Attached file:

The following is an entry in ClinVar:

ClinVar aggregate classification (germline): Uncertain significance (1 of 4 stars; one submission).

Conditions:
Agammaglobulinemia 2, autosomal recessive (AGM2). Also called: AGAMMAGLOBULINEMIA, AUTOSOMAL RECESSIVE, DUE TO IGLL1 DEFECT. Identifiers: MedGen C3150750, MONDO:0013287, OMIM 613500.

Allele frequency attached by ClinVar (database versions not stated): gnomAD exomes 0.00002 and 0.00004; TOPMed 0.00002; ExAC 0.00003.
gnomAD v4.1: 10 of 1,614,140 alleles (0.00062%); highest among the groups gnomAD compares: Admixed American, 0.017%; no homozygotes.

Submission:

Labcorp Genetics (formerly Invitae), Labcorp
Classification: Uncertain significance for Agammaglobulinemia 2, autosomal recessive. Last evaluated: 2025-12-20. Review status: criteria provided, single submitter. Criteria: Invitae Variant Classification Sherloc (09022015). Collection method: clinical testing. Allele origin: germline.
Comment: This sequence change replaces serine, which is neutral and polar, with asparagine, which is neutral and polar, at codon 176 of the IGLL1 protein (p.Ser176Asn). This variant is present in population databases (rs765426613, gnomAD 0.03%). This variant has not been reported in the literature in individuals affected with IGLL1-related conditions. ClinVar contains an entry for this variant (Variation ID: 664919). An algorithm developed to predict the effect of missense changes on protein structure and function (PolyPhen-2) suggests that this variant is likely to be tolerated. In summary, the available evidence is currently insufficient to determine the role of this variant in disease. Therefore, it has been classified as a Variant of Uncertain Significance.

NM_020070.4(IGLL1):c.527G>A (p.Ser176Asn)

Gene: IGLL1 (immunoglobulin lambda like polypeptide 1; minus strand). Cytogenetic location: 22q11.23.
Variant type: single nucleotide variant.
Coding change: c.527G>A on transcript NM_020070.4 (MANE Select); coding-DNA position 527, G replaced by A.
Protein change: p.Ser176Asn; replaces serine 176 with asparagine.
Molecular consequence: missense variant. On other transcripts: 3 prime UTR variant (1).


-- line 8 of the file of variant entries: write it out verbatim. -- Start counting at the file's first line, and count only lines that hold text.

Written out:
Labcorp Genetics (formerly Invitae), Labcorp